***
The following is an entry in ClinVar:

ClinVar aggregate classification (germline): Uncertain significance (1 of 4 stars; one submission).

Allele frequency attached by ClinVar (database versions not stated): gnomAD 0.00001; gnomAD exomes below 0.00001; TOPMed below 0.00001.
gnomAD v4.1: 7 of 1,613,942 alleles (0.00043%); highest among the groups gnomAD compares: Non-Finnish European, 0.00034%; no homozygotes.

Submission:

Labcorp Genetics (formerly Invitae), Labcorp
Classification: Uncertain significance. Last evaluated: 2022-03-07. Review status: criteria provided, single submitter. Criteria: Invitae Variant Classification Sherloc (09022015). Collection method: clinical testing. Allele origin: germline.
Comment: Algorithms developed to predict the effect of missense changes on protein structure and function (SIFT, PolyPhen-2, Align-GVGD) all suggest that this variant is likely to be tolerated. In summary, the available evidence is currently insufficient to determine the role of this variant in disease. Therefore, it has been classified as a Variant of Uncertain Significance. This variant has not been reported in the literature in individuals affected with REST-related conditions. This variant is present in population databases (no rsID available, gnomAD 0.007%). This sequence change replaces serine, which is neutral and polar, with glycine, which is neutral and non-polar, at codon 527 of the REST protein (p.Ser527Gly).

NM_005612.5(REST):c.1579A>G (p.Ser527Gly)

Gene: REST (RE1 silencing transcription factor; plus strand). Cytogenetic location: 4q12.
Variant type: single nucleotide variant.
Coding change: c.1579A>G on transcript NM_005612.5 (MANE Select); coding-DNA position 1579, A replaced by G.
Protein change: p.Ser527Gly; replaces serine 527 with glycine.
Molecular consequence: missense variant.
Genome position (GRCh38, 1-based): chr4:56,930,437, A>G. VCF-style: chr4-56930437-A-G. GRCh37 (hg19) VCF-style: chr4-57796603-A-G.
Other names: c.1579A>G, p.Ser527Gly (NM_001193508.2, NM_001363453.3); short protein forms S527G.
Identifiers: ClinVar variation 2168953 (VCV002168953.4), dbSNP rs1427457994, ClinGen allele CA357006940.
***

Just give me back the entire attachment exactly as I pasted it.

The following is an entry in ClinVar:

ClinVar aggregate classification (germline): Uncertain significance (1 of 4 stars; one submission).

Allele frequency attached by ClinVar (database versions not stated): gnomAD 0.00001; gnomAD exomes below 0.00001; TOPMed below 0.00001.
gnomAD v4.1: 7 of 1,613,942 alleles (0.00043%); highest among the groups gnomAD compares: Non-Finnish European, 0.00034%; no homozygotes.

Submission:

Labcorp Genetics (formerly Invitae), Labcorp
Classification: Uncertain significance. Last evaluated: 2022-03-07. Review status: criteria provided, single submitter. Criteria: Invitae Variant Classification Sherloc (09022015). Collection method: clinical testing. Allele origin: germline.
Comment: Algorithms developed to predict the effect of missense changes on protein structure and function (SIFT, PolyPhen-2, Align-GVGD) all suggest that this variant is likely to be tolerated. In summary, the available evidence is currently insufficient to determine the role of this variant in disease. Therefore, it has been classified as a Variant of Uncertain Significance. This variant has not been reported in the literature in individuals affected with REST-related conditions. This variant is present in population databases (no rsID available, gnomAD 0.007%). This sequence change replaces serine, which is neutral and polar, with glycine, which is neutral and non-polar, at codon 527 of the REST protein (p.Ser527Gly).

NM_005612.5(REST):c.1579A>G (p.Ser527Gly)

Gene: REST (RE1 silencing transcription factor; plus strand). Cytogenetic location: 4q12.
Variant type: single nucleotide variant.
Coding change: c.1579A>G on transcript NM_005612.5 (MANE Select); coding-DNA position 1579, A replaced by G.
Protein change: p.Ser527Gly; replaces serine 527 with glycine.
Molecular consequence: missense variant.
Genome position (GRCh38, 1-based): chr4:56,930,437, A>G. VCF-style: chr4-56930437-A-G. GRCh37 (hg19) VCF-style: chr4-57796603-A-G.
Other names: c.1579A>G, p.Ser527Gly (NM_001193508.2, NM_001363453.3); short protein forms S527G.
Identifiers: ClinVar variation 2168953 (VCV002168953.4), dbSNP rs1427457994, ClinGen allele CA357006940.